UTHealth announces Quality Enhancement Plan
As part of an effort to continuously enhance the academic programs and student learning environment, UTHealth has announced a new Quality Enhancement Plan (QEP) focused on Health Care Policy for Health Professionals. Known as HP2 this QEP will promote student engagement, critical thinking, and career preparedness, and reflects UTHealth’s commitment to institutional quality and effectiveness.
“The underlying foundation of the QEP is that health and science policy will impact each of out students upon graduation,” said Rebecca Lunstroth, JD, associate director of the McGovern Center for Humanities and Ethics, and director of UTHealth’s QEP. “It will inform funding priorities, how much responders are compensated, how we respond to emergencies, and more.”
The three pillars of HP2 are aimed at specific educational outcomes:
- Evaluating key factors in how policy is made and changed in the U.S. health care system
- Explaining the role that government and nongovernment agencies play in science and scientific innovation
- Analyzing the influence of public policy on health care access, delivery, and funding in the United States
Over the next five years, HP2 will undergo studies and assessments to measure the programs impact in these three areas, and make any adjustments needed.
“At McGovern Medical School we will be much more intentional about discussing policy and will provide our students with various opportunities to learn, engage, and analyze policy positions that impact them and their patients,” Lunstroth said. “We will also enhance the advocacy training for our students so that they have the necessary tools to participate in policy formation and debates.”
The QEP Leadership team has engaged each of the six schools in the development of HP2 and designed specific initiatives to ensure its successful implementation. These include:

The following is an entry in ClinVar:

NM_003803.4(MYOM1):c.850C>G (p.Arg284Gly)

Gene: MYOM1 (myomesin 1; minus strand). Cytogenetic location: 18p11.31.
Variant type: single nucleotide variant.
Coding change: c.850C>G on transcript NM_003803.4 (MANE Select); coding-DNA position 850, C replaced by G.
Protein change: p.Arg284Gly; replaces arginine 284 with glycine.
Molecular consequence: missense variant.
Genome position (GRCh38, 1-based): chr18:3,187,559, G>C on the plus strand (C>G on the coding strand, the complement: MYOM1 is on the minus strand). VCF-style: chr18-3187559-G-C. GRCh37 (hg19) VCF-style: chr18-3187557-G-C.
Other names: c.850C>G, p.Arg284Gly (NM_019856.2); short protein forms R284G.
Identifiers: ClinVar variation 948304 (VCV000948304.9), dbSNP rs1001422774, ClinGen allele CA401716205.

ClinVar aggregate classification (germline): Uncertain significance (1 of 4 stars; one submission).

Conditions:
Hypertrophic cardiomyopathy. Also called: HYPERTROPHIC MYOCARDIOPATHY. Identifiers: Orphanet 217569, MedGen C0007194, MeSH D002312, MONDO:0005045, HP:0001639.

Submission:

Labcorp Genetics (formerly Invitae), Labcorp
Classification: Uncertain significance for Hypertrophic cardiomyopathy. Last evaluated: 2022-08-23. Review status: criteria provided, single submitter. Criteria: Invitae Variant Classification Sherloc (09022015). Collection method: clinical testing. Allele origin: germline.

- Faculty development to ensure educators have the necessary skills and tools
- A Civics 101 module that provides learners with basic instruction on how laws and regulations are crafted at the state and national level
- A virtual health policy pandemic simulation where students will be afforded the opportunity to construct and analyze policies
- Enhancement of each school’s current curricula, as appropriate
- Health policy forums that meet school-specific needs
- Advocacy modules that provide students with tools for engaging in the legislative process
With input from student, faculty, and staff councils at UTHealth, the topic of health care policy was selected through a process involving more than 20 proposed topics for the QEP. HP2 is being coordinated by the McGovern Center for Humanities and Ethics and a QEP Leadership Team with faculty representation from all six schools.
“We are grateful to all of the faculty members who participated in the QEP process, and to the QEP Leadership Team for your tremendous service and efforts in the development and implementation of HP2,” said Giuseppe N. Colasurdo, MD, UTHealth president and Alkek-Williams Distinguished Chair.
For more information about UTHealth’s QEP, including opportunities for student involvement, please contact Lunstroth at Rebecca.Lunstroth@uth.tmc.edu or 713-500-5966.